|Mortgage Credit Certificate (MCC) Program||640 (borrowers must meet Move-Up loan requirements)||45% (borrowers must meet Move-Up loan requirements)||$64,920 to $104,860, depending on county and family size||9 years to avoid potential recapture tax|
National first-time homebuyer programs
Many national loan programs provide affordable financing with low minimum down payments and flexible eligibility requirements. Borrowers who finance a home through one of ADFA’s programs or who want to apply for one of the state’s down payment assistance programs will need to qualify for one of these loans.
→ Conventional loans. Mortgages that are not guaranteed or backed by the government are considered conventional loans. Typically these loans have stricter borrower requirements and higher down payments, but a few conventional loan programs have lenient guidelines. Fannie Mae’s HomeReady and Freddie Mac’s Home Possible programs are for low- and moderate-income borrowers, including those who aren’t first-time homebuyers. Both programs have a minimum down payment of 3%. First-time buyers, and borrowers who haven’t owned a home in the past three years, can qualify for HomeOne, guaranteed by Freddie Mac. This program has no income restrictions and has a minimum down payment of 3%.
→ FHA loans. The Federal Housing Administration (FHA), a division of HUD, insures FHA loans. These mortgages have a minimum down payment of 3.5% and a credit score requirement of 580 or above. Borrowers with credit scores between 500 and 579 can qualify for an FHA loan with a 10% down payment.
→ VA loans. Active-duty service members, veterans and eligible spouses can access loans guaranteed by the U.S. Department of Veterans Affairs (VA). VA loans have no down payment and flexible credit requirements.
→ USDA loans. Low- and moderate-income borrowers who live in rural areas may qualify for a loan guaranteed by the U.S. Department of Agriculture (USDA). USDA loans have no down payment requirement.
FAQs about Arkansas’ first-time homebuyer programs
Who qualifies as a first-time homebuyer in Arkansas?
The majority of Arkansas’ homebuyer programs don’t require first-time buyer status. One exception is the Mortgage Credit Certificate (MCC). For that program, borrowers typically need to be first-time buyers; however, as per HUD guidelines, this includes any buyer who has not owned a principal residence in the past three years. Some homebuyers, such as veterans or those purchasing a home in a targeted area, do not need to be first-time buyers to qualify for the MCC.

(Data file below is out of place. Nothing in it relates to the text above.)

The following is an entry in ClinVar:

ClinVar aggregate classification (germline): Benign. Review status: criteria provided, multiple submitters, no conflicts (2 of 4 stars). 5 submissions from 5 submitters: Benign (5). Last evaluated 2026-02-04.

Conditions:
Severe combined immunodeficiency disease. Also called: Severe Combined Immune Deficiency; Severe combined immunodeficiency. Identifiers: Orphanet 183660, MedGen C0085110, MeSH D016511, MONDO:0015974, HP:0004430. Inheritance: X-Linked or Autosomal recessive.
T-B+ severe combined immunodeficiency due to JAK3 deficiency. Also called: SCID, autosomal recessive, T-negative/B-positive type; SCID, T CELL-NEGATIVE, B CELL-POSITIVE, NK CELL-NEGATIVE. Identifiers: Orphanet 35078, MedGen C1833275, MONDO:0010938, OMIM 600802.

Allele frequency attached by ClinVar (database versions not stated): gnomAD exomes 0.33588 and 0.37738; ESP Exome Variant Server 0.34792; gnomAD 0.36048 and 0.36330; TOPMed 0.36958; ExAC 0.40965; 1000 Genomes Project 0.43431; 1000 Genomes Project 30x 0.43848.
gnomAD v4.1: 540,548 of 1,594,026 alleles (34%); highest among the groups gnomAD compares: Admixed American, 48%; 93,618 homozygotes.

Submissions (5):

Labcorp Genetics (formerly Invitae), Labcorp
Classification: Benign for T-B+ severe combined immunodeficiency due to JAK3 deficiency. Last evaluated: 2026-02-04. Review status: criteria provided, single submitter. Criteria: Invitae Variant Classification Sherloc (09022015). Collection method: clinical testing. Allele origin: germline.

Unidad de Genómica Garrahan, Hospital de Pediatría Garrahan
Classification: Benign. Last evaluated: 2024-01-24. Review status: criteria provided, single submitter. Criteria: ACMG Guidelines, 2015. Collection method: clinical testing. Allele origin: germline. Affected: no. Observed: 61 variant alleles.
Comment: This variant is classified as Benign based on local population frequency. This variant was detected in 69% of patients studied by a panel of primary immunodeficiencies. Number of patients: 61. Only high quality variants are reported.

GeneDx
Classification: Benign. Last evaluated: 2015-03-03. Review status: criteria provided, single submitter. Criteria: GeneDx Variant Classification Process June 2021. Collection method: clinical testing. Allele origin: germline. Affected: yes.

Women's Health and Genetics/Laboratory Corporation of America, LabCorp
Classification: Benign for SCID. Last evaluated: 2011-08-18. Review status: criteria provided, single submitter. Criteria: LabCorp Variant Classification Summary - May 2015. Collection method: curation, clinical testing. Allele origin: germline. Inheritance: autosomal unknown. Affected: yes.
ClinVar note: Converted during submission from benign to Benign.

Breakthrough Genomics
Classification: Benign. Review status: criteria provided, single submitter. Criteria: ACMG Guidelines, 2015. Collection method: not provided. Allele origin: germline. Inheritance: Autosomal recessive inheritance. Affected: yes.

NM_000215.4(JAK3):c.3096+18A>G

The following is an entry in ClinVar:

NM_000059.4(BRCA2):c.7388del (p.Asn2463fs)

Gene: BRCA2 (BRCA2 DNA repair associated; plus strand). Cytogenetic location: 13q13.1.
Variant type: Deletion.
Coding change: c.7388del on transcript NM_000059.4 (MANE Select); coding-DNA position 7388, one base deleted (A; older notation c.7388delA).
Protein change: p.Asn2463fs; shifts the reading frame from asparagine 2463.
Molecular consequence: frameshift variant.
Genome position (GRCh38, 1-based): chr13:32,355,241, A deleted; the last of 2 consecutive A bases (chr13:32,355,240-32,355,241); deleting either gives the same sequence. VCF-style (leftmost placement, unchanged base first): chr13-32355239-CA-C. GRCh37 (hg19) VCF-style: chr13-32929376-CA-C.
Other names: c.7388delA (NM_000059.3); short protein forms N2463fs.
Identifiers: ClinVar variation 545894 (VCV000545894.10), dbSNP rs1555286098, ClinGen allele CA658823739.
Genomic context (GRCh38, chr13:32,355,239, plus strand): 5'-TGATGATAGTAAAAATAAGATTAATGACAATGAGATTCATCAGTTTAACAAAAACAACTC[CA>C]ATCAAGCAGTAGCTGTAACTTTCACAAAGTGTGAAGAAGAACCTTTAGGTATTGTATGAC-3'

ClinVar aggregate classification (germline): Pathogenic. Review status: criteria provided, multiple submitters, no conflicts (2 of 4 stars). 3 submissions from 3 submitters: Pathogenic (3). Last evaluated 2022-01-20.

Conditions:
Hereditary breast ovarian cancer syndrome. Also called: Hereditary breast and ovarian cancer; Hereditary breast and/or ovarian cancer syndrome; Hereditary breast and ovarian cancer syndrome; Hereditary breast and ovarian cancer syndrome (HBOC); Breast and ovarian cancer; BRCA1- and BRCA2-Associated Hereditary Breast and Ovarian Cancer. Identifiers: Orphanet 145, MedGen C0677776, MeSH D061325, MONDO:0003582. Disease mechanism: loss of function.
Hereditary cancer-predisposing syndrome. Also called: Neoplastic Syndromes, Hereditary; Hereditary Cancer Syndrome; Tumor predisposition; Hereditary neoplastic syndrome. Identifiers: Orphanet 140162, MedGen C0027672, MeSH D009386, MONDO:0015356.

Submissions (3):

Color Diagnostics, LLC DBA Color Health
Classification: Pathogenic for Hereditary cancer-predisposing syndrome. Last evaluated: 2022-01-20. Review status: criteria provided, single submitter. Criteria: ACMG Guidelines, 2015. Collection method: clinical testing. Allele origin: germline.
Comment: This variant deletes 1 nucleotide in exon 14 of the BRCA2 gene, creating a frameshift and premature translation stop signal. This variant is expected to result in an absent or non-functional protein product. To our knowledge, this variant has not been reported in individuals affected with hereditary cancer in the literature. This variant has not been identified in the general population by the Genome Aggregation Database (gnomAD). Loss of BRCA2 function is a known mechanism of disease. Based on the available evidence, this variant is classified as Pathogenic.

Can I qualify for down payment assistance in Arkansas?
Arkansas has two statewide programs that provide down payment assistance: the ADFA Down Payment Assistance (DPA) Program and the Arkansas Dream Down Payment Initiative (ADDI). To qualify, borrowers must be within the income restrictions of each program and must also secure an ADFA Move-Up loan.
Regional housing authorities and local community organizations also offer additional DPA programs. Borrowers must meet the specific requirements of the program to which they apply. Keep in mind down payment assistance programs are subject to the availability of funds.
How much of a down payment do I need to buy a house in Arkansas?
Your down payment will depend on the mortgage for which you qualify. The minimum down payment for a conventional loan through the Move-Up program is either 3% or 5%, depending on your income. And FHA loans have a minimum down payment of only 3.5%. However, buyers can combine those loans with down payment assistance to get 100% financing.
Home price trends in Arkansas’ major areas
Home prices in Arkansas followed national trends in 2021 and increased throughout the state — by double digits in some places. In the Fayetteville area, median home prices rose 12.5% from the prior year. The median home price in the second quarter of 2021 was $223,564 in Washington County, and in Benton County, it was $240,591, per the National Association of Realtors. The typical mortgage payment in those counties was over $70 higher year over year.
Home price increases in the Little Rock area were more modest at 6.8%. In Pulaski County, the median home price as of the second quarter of 2021 was $173,825, and in Faulkner County, it was $187,145. The typical mortgage payment rose by around $25 year over year in both counties.